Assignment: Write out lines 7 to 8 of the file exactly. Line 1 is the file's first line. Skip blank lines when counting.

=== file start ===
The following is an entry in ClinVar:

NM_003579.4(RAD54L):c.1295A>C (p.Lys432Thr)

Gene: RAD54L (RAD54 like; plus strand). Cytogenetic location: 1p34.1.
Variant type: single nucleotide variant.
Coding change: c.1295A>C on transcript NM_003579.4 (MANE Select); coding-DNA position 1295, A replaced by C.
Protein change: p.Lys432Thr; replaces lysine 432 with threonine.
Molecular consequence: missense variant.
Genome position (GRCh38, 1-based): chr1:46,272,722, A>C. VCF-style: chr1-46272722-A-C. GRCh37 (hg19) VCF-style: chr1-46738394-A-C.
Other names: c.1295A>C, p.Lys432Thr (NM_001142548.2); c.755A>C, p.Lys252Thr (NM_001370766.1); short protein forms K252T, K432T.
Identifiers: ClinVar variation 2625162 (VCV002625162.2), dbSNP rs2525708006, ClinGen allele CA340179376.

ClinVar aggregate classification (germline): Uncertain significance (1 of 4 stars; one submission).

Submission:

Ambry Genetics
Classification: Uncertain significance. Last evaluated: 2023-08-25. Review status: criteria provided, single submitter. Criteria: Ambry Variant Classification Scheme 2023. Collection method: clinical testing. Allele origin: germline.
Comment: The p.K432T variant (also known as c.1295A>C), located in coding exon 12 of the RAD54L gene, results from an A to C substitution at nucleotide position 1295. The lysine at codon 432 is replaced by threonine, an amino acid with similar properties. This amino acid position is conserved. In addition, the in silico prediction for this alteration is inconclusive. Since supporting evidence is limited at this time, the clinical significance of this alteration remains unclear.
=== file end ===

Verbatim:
Molecular consequence: missense variant.
Genome position (GRCh38, 1-based): chr1:46,272,722, A>C. VCF-style: chr1-46272722-A-C. GRCh37 (hg19) VCF-style: chr1-46738394-A-C.